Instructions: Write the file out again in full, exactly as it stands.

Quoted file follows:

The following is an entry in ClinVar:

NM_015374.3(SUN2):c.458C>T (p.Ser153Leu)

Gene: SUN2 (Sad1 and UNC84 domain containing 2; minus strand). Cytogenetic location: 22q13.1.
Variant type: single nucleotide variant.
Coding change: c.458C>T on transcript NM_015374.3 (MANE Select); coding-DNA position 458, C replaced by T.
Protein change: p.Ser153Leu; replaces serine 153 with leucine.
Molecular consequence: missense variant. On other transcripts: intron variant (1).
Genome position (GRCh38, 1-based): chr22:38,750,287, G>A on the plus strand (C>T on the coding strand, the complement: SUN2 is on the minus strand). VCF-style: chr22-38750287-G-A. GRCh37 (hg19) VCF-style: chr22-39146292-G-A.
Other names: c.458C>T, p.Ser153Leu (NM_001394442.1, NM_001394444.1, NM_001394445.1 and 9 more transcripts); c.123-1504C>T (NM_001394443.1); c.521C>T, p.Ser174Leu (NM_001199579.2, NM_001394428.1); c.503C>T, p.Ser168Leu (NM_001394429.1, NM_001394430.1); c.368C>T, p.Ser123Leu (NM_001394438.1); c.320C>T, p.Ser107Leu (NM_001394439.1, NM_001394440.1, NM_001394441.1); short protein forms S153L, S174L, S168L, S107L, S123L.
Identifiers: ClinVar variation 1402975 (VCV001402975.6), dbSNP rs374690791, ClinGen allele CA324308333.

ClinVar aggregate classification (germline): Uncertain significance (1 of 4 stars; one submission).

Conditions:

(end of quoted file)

The following is an entry in ClinVar:

NM_015374.3(SUN2):c.458C>T (p.Ser153Leu)

Gene: SUN2 (Sad1 and UNC84 domain containing 2; minus strand). Cytogenetic location: 22q13.1.
Variant type: single nucleotide variant.
Coding change: c.458C>T on transcript NM_015374.3 (MANE Select); coding-DNA position 458, C replaced by T.
Protein change: p.Ser153Leu; replaces serine 153 with leucine.
Molecular consequence: missense variant. On other transcripts: intron variant (1).
Genome position (GRCh38, 1-based): chr22:38,750,287, G>A on the plus strand (C>T on the coding strand, the complement: SUN2 is on the minus strand). VCF-style: chr22-38750287-G-A. GRCh37 (hg19) VCF-style: chr22-39146292-G-A.
Other names: c.458C>T, p.Ser153Leu (NM_001394442.1, NM_001394444.1, NM_001394445.1 and 9 more transcripts); c.123-1504C>T (NM_001394443.1); c.521C>T, p.Ser174Leu (NM_001199579.2, NM_001394428.1); c.503C>T, p.Ser168Leu (NM_001394429.1, NM_001394430.1); c.368C>T, p.Ser123Leu (NM_001394438.1); c.320C>T, p.Ser107Leu (NM_001394439.1, NM_001394440.1, NM_001394441.1); short protein forms S153L, S174L, S168L, S107L, S123L.
Identifiers: ClinVar variation 1402975 (VCV001402975.6), dbSNP rs374690791, ClinGen allele CA324308333.

ClinVar aggregate classification (germline): Uncertain significance (1 of 4 stars; one submission).

Conditions: